It turns out there is a singer in Uzbekistan called Sogdiana. She sings in Russian, English and a lot of other different languages, and I think her video reflects this exotic mixing - of both languages and culture. Uzbekistan seems to be a melting pot of styles and influences; and I think this film contains many of them: the Mongolian horse, the Arabic and Indian dancing, the Chinese silks and embroidery, and then, of course, the Russian language.
The Ancient Greels knew all about the Sogdians. They were always up for a bit of a rumble, but Alexander the Great manged to sort them out in 329BC. This turned out to be the making of them ...eventually (after the little inconvenience of being enslaved, transported or massacred) because they took up trading instead. In 138 BC Zhan Qian, the emissary of the Chinese Emperor, came across them, and for the next twelve hundred years they were the main tradesmen along the Silk Road, transporting not just goods such as silk, glass, paper, coral, amber and glass, but also religions such as Zoroastrianism and Buddhism. They spoke and wrote a version of Aramaic and it became the common language of trade along the Silk Road.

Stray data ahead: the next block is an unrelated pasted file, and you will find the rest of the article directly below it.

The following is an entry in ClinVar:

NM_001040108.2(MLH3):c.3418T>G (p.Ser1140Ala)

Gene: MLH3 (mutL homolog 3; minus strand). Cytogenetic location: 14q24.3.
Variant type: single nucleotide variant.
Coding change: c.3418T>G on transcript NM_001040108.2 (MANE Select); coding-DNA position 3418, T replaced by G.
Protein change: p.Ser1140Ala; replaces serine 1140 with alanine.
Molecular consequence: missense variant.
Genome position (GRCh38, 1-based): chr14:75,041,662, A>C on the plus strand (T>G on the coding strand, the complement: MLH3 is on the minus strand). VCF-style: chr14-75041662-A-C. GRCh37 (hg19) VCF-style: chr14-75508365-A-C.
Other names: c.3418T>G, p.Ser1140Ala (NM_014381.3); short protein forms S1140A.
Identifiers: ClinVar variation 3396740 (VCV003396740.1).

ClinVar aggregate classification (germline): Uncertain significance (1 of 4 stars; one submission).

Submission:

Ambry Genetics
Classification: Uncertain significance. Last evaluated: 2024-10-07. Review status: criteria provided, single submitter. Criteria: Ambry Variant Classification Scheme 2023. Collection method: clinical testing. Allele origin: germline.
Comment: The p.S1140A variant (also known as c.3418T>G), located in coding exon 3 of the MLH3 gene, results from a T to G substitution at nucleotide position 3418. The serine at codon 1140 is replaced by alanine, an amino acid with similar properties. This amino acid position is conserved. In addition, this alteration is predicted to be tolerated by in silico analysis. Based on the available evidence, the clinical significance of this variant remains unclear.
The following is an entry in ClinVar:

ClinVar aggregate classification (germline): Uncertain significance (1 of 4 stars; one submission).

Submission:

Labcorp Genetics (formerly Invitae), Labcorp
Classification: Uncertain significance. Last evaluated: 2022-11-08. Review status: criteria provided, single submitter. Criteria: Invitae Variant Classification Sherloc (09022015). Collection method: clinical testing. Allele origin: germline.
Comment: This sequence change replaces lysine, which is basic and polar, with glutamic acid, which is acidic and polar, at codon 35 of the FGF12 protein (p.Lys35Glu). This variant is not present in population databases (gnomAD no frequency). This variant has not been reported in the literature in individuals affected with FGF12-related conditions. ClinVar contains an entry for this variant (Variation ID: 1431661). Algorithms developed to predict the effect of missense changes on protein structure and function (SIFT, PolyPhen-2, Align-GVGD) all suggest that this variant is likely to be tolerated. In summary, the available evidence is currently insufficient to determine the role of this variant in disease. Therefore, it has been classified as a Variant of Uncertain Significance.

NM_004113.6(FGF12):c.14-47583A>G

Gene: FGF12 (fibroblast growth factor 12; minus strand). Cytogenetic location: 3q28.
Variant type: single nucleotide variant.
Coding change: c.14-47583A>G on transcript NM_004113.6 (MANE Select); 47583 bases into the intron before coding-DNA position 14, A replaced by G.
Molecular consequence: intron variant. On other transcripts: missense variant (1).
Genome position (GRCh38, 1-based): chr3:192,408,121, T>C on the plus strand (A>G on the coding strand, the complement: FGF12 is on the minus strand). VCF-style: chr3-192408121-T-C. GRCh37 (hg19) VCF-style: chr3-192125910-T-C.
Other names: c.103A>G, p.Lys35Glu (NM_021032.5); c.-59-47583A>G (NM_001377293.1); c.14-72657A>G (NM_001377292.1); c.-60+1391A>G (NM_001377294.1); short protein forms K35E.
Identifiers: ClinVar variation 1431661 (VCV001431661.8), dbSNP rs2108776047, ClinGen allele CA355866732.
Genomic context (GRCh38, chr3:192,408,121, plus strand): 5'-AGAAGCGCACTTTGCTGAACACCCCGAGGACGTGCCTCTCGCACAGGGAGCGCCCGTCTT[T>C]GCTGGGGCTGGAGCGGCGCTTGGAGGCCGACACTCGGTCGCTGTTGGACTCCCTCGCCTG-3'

This is just a section from the fourth chapter of Frances Woods's Silk Road. It is a book I've been wanting to read for years (in fact ever since I got it).